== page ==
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Last Updated: Thursday, 30 November 2006, 18:44 GMT
EU unveils new immigration plans
An illegal migrant on the Spanish Canary Island of Tenerife
Spain's Canary Islands are struggling with a migrant influx
The European Union has announced new plans to attract skilled labour from Africa while boosting efforts to fight illegal immigration and trafficking.

Justice Commissioner Franco Frattini called for new job centres in Africa to help match supply with demand.

This year the Spanish authorities have detained about 28,000 migrants in the Canary Islands, while some 16,000 have reached Italy's Lampedusa Island.

The EU plans to allocate 40m euros (27m) to boost job creation in Africa.

Fear of brain-drain

Mr Frattini proposed establishing EU "Migration Support Teams" to help African countries manage migration.

He also announced plans to create "European Job Mobility Portals" in African countries which would provide information for local people about job opportunities in Europe.

The new measures are expected to help "step up the dialogue and co-operation on migration issues with Africa", he said.

Illegal migrants on the Spanish Canary Island of Tenerife
Most migrants to the Canary Islands are Senegalese

Some African officials and aid groups have warned that attracting skilled labour will cause a brain-drain in Africa.

Mr Frattini insisted his plans would not result in a shortage of educated talent in Africa.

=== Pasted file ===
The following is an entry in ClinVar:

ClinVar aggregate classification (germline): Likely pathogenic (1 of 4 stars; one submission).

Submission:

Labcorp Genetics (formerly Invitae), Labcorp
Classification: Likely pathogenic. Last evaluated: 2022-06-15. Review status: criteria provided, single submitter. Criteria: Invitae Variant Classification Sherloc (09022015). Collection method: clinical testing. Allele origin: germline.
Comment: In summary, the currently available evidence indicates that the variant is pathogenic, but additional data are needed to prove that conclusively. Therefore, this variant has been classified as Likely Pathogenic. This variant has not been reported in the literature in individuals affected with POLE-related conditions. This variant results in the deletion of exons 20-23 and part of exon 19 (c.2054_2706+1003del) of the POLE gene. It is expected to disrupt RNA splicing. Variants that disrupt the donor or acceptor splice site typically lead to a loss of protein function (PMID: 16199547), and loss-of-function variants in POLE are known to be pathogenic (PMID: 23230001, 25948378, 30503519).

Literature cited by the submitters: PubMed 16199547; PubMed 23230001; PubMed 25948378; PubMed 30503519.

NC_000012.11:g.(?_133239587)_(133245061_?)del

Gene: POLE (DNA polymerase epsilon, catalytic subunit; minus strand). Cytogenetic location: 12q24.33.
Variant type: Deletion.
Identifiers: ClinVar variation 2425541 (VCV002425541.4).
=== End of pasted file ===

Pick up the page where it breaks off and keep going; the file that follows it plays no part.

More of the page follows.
"We can avoid the brain-drain by enhancing our assistance to the countries of origin, by promoting initiatives to have a brain circulation rather than a brain drain," he said, quoted by the AP news agency.

Last week, the Libyan leader, Muammar Gaddafi, told a conference of more than 50 African and European government ministers that they must accept high levels of cross-border migration.

Libya is a key route for thousands of African migrants seeking to cross into Europe to begin a new life.

Mr Gaddafi said resisting migration "is like rowing against the stream".

The European Commission has set up rapid reaction teams of border guards, called Frontex, to tackle the migrant influx.

The teams have already helped Spain deal with thousands of migrants trying to get to the Canary Islands.

Mr Frattini said the EU was also planning patrols off Malta.

Map showing main migration routes




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